Friday, March 1, 2019


Art by: Enrico Marini | Written by: Jean Dufaux

The fourth installment of RAPTORS has way more action than either of the previous volumes. It begins with a police raid in which a gaggle of cops are killed by Camilla, while elsewhere, her brother Drago murders a senator who was depicted in the prior book as a key member of the vampire shadow council.

At the same time, a mysterious priest is, for unknown reasons, trying to track down our protagonist, Detective Lenore. Instead he finds a massive community of runaway children living beneath the city. The children reveal to the priest that they've fled their families for fear of being "turned" to vampires by their parents. Interestingly, in the prior book Lenore observed that there weren't as many children in the city as there used to be. If that many kids have run away that it's a noticeable epidemic, does that mean that the majority of the adults in the city are undead at this point?? The story doesn't get into this, but it seems likely.

However the Earth still has a decent-sized human population, as our next scene is a meeting of the vampire council in which it's decided that humanity will be rounded up and herded into zoos rather than continuing to enjoy freedom (and ignorance of the vampires' existence, apparently). It's at this point that we finally catch up with Lenore, living in solitary confinement since she was captured by the police at the second book's conclusion. She's stripped in her cell and nearly raped, but her partner, Spiaggi, comes to her rescue along with the priest.

Spiaggi and the priest get Lenore to a safehouse, but she soon escapes and locates Drago and Camilla. The twins take her home with them for a threesome -- but Lenore is followed by Aznar Akeba, the young man who was recruited last volume by the vampire council and sent to kill the twins. After locating their home, Aznar leaves the trio and has sex with his college girlfriend, who he kills mid-coitus before departing to carry out his mission. The action picks up again as Aznar battles Drago and Camilla. But when Drago catches sight of Aznar's magical sword, he interrupts the fight to launch into a flashback to his younger days, when he and Camilla traveled the world separately. This blood-drenched anecdote -- and the entire volume itself -- ends with the revelation that Aznar is Drago's son.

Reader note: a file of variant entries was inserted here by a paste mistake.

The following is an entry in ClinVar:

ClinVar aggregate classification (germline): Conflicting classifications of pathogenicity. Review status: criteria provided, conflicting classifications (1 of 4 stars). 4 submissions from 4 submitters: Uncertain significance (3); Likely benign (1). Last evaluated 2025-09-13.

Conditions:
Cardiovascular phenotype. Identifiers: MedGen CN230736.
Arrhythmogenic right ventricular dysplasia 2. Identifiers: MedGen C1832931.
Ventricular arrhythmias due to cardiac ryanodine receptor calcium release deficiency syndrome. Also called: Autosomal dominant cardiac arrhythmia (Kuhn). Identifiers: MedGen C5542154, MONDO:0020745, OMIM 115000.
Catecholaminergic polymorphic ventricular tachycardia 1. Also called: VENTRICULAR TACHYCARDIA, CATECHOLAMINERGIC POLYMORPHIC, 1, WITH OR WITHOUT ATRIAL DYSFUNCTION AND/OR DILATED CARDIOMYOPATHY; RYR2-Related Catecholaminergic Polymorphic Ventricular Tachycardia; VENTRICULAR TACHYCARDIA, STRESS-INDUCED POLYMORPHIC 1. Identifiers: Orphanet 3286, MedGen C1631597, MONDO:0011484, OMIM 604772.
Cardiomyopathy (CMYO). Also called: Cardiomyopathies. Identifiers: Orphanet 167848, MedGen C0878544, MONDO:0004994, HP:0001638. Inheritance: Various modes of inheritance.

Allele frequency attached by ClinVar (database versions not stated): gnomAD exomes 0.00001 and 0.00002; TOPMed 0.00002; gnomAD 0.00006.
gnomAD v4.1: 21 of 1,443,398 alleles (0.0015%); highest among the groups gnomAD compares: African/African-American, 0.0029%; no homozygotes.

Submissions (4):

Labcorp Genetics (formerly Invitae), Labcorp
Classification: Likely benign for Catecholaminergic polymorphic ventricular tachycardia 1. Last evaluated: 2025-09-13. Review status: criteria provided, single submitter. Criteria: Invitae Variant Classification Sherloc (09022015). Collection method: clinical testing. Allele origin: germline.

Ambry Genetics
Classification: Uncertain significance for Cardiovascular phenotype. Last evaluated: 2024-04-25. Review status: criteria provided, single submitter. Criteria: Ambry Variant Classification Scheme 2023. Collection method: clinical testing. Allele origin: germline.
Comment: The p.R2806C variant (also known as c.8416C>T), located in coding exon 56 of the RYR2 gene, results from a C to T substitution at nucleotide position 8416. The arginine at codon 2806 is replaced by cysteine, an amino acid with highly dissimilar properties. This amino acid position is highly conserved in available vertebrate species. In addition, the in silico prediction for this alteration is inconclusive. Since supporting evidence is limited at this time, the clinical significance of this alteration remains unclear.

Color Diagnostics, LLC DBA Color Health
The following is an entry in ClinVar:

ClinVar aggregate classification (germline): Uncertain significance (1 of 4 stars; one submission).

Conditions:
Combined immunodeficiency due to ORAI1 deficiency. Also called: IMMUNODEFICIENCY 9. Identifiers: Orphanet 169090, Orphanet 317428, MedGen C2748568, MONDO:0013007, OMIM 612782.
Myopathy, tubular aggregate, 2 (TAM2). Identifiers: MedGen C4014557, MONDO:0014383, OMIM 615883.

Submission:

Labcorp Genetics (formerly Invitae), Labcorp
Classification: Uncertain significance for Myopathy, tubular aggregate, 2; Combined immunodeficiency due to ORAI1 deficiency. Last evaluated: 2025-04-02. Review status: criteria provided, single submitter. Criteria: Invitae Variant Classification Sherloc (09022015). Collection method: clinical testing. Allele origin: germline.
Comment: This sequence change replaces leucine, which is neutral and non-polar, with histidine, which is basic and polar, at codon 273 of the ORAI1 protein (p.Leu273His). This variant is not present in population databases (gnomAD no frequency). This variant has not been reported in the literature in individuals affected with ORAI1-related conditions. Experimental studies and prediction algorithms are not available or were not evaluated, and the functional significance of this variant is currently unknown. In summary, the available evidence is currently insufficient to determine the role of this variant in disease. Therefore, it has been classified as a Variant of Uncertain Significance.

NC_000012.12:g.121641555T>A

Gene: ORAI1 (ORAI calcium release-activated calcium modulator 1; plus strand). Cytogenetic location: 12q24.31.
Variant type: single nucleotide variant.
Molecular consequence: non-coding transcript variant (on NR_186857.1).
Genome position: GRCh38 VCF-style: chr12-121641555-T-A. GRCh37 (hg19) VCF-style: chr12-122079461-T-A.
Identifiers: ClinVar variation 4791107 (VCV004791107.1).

So that explains why the young man doesn't have the cyst behind his ear which characterizes the vampires of this world. We also see in this book that Lenore's previous dalliance with the twins has left her changed. For one thing, she possesses a degree of superhuman strength, bending a prison bar in her hand. For another, she's somehow attuned to the pair, finding them easily after she ditches Spiaggi.

With Aznar's past now filled in, the priest becomes our new mystery character as of this installment. We know nothing about him; not even his name (heck, not even whether he's actually a priest -- at one point someone declares him an imposter!), but he seems to be a good guy, interested in Lenore and helping Spiaggi track her down. He also saves a group of children from being captured by the city's corrupt cops, executing one of the officers with a bullet to the head as he makes his escape.

I kind of like this style of "escalating mystery characters" employed by Dufaux and Marini. Book one, in addition to setting up the mystery of the vampire council, gave us Drago and Camilla, unnamed and on a killing spree for reasons unrevealed. The second book told us who they were and what they were up to, then gave us Aznar as the new mystery. He was a vampire, but not like most of the others, and we didn't know where he'd come from. Now, book three clears up Aznar's past and sets up the priest -- who will presumably (hopefully!) be explained in the fourth and final installment.

When you're releasing roughly one book per yer, this seems a reasonable way to go with mysteries. Don't drag them out forever, but as you resolve them, toss out new ones to keep readers coming back. I don't think this would work as well in a monthly comic book, but for a publication schedule such as RAPTORS followed in the late nineties, it's just fine.

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